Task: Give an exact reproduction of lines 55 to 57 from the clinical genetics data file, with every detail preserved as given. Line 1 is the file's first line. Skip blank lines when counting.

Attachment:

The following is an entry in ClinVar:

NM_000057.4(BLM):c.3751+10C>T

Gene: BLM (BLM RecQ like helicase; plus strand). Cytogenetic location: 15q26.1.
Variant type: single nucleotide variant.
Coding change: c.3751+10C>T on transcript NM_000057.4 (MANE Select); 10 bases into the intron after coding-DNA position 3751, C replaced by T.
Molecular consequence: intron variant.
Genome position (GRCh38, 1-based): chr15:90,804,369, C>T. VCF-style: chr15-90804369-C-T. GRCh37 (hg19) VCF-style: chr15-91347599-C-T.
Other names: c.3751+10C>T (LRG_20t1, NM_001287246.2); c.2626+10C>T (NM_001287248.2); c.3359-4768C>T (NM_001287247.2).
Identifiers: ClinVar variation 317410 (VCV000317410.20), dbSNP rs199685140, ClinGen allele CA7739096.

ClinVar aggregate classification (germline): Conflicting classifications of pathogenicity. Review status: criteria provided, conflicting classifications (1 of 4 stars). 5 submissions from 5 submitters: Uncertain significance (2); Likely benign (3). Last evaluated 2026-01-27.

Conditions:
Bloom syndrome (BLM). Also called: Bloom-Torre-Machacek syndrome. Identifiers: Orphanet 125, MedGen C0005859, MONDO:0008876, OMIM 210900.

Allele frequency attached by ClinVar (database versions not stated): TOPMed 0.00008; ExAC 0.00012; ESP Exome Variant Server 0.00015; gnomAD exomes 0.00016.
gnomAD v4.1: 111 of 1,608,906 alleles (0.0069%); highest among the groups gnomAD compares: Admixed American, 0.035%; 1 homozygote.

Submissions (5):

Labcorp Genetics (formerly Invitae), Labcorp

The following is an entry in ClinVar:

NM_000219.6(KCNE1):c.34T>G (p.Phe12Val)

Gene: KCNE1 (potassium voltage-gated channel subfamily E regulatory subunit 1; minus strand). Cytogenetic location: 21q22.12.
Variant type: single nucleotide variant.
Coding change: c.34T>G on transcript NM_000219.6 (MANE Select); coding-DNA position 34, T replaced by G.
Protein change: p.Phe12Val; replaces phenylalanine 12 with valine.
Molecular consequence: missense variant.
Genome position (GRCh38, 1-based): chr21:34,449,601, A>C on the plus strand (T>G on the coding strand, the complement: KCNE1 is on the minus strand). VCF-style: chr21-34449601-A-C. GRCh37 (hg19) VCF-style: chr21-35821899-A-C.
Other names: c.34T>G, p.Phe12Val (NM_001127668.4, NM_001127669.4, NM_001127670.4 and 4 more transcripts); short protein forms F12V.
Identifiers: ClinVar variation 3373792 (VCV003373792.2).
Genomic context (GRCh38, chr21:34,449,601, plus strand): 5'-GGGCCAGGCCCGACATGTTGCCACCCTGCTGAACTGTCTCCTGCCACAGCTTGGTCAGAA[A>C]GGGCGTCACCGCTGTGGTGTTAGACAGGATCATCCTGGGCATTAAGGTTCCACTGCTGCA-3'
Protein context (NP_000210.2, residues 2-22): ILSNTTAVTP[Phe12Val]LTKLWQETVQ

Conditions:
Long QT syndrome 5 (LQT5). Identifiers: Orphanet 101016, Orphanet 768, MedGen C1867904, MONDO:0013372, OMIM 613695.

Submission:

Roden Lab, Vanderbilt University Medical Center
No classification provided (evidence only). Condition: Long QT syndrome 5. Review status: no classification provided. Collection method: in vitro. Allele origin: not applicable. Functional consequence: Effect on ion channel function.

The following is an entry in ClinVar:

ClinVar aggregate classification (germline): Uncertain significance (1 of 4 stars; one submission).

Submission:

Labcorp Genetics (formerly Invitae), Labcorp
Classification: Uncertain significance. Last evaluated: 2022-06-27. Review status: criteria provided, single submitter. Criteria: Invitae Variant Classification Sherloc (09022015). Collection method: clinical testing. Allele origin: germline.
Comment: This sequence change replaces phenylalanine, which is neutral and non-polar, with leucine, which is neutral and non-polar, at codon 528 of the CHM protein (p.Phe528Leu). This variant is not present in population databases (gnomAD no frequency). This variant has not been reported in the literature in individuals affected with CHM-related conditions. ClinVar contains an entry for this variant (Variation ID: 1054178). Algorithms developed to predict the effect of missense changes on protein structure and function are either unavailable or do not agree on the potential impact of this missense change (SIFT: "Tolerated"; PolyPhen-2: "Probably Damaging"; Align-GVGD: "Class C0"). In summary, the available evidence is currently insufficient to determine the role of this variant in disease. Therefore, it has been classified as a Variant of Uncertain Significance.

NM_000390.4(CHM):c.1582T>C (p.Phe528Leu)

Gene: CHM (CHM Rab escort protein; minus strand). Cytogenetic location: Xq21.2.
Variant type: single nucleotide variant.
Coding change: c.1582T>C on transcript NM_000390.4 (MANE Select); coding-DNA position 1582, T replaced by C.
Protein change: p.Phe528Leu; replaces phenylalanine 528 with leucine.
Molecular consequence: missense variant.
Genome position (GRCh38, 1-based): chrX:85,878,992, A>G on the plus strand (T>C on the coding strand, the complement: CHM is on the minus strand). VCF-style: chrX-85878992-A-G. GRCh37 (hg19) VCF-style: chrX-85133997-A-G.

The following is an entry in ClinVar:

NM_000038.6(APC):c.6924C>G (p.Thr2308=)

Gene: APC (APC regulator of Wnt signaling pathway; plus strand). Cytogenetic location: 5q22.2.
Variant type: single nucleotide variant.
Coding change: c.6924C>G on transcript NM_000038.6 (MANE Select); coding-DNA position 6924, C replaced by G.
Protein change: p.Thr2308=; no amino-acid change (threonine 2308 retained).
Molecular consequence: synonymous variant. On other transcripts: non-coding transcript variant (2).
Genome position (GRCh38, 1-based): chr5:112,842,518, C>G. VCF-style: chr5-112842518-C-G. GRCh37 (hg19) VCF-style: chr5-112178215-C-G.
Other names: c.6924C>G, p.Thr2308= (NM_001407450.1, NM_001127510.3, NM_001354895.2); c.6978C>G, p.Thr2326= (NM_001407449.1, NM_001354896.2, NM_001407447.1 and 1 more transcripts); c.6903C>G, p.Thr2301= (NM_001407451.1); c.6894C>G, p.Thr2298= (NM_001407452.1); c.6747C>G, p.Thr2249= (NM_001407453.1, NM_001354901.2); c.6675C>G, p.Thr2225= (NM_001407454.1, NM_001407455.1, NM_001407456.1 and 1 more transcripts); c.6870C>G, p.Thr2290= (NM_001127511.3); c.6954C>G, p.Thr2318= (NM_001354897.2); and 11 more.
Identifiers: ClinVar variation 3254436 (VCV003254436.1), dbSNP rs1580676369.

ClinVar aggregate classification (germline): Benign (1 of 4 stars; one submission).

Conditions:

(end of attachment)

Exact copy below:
Other names: c.6924C>G, p.Thr2308= (NM_001407450.1, NM_001127510.3, NM_001354895.2); c.6978C>G, p.Thr2326= (NM_001407449.1, NM_001354896.2, NM_001407447.1 and 1 more transcripts); c.6903C>G, p.Thr2301= (NM_001407451.1); c.6894C>G, p.Thr2298= (NM_001407452.1); c.6747C>G, p.Thr2249= (NM_001407453.1, NM_001354901.2); c.6675C>G, p.Thr2225= (NM_001407454.1, NM_001407455.1, NM_001407456.1 and 1 more transcripts); c.6870C>G, p.Thr2290= (NM_001127511.3); c.6954C>G, p.Thr2318= (NM_001354897.2); and 11 more.
Identifiers: ClinVar variation 3254436 (VCV003254436.1), dbSNP rs1580676369.

ClinVar aggregate classification (germline): Benign (1 of 4 stars; one submission).